William Faulkner of Oxford, Mississippi, the inventor of Yoknapatawpha County and its many inhabitants--white and black--famously wrote, "The past is never dead. It's not even past."
Over the past twenty years or so, we in the media business have tried to live lives and careers that abnegated Faulkner's wisdom.
We have lived through--and accepted--myriad savants, geniuses, futurists, Shingys and others, who have assured us that "this will change everything." That the old ways--the interruption model, the relationship of brands and consumers, that marketing itself, is dead.
Last night America's "past" showed its true colors.
Our nearly 400 years of acceptable, codified racism asserted itself.
A white police officer who shot an unarmed African-American teenager a dozen times was acquitted. It's easy, if you have a sense of history, to flashback to Scottsboro, or Emmet Till, or Bull Conner.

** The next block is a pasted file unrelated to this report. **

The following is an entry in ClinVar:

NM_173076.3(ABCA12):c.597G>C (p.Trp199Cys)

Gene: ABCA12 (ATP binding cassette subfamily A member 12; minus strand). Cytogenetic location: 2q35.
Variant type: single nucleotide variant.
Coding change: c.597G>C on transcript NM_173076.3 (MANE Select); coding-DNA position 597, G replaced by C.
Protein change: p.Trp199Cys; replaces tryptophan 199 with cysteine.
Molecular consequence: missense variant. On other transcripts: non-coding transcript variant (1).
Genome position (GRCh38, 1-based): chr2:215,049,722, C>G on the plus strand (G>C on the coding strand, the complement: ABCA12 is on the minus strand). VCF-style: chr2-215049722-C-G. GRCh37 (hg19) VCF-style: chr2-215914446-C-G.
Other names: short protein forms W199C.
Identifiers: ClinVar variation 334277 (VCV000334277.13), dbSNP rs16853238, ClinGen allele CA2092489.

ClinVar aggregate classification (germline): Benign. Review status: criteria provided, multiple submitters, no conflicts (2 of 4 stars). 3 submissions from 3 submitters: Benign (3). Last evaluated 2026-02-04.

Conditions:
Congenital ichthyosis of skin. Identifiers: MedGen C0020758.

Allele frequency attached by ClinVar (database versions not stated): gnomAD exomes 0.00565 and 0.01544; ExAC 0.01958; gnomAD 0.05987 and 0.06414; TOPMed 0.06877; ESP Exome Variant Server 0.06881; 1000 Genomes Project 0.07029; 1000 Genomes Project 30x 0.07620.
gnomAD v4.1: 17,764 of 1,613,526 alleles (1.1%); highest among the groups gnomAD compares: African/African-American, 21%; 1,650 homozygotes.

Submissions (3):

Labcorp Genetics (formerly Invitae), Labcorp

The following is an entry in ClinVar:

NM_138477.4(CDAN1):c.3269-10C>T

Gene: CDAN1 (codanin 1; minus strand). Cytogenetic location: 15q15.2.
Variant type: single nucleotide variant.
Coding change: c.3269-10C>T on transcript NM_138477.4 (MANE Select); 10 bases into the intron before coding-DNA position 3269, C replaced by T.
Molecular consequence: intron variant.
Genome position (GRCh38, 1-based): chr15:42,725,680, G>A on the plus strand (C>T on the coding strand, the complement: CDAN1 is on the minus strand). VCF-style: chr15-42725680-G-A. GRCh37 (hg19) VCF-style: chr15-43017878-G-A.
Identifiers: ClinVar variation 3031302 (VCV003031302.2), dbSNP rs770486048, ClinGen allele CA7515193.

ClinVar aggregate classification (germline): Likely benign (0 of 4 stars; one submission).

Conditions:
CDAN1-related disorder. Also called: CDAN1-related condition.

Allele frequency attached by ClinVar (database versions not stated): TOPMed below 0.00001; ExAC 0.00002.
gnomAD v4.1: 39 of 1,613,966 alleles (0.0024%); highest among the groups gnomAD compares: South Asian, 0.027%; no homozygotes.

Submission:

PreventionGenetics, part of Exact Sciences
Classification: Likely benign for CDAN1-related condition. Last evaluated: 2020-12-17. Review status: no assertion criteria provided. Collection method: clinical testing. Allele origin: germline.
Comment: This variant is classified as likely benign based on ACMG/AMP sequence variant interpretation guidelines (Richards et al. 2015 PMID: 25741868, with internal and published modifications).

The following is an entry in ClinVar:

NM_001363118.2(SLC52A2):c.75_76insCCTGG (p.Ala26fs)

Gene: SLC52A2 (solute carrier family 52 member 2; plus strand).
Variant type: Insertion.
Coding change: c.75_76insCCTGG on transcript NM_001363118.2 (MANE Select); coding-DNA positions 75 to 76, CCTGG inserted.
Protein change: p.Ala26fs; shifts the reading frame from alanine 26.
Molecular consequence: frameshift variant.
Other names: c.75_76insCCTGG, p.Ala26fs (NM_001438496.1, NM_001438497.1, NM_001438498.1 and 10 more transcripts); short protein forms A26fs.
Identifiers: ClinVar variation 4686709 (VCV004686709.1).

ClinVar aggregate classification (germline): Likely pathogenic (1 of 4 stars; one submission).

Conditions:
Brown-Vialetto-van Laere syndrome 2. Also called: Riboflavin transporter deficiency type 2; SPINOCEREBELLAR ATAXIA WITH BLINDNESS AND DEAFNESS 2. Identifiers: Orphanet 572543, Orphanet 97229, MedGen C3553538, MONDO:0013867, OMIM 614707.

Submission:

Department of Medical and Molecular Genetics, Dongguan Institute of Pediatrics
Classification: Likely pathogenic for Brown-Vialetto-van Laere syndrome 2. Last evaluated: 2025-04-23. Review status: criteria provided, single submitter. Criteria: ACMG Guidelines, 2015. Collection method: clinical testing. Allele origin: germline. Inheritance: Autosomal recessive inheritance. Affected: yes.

Charles Blow, op-ed columnist for "The New York Times," believes that the antipathy that so many feel toward President Barack Obama comes from their view that "he's not one of us." He's an outsider. Read his column here.
Of course, the "that will change everything-ites," were quick to herald America as "Post-Racial" just six years ago. When in fact, it appears we're barely post-1920.
We have spent my lifetime, as a culture, putting a linoleum pan-gloss on the dark underbelly American life. I'd bet you that nine out of 10 people under 20, if not more, don't know who Lt. William Calley was, or the aforementioned Bull Conner, or Emmit Till, or Church bombings in Alabama.
There are scores of people on my various social-media feeds that protest Genetically Modified food. Not that many are protesting Historically Modified truth.
We don't like the truth.
We prefer sit-coms.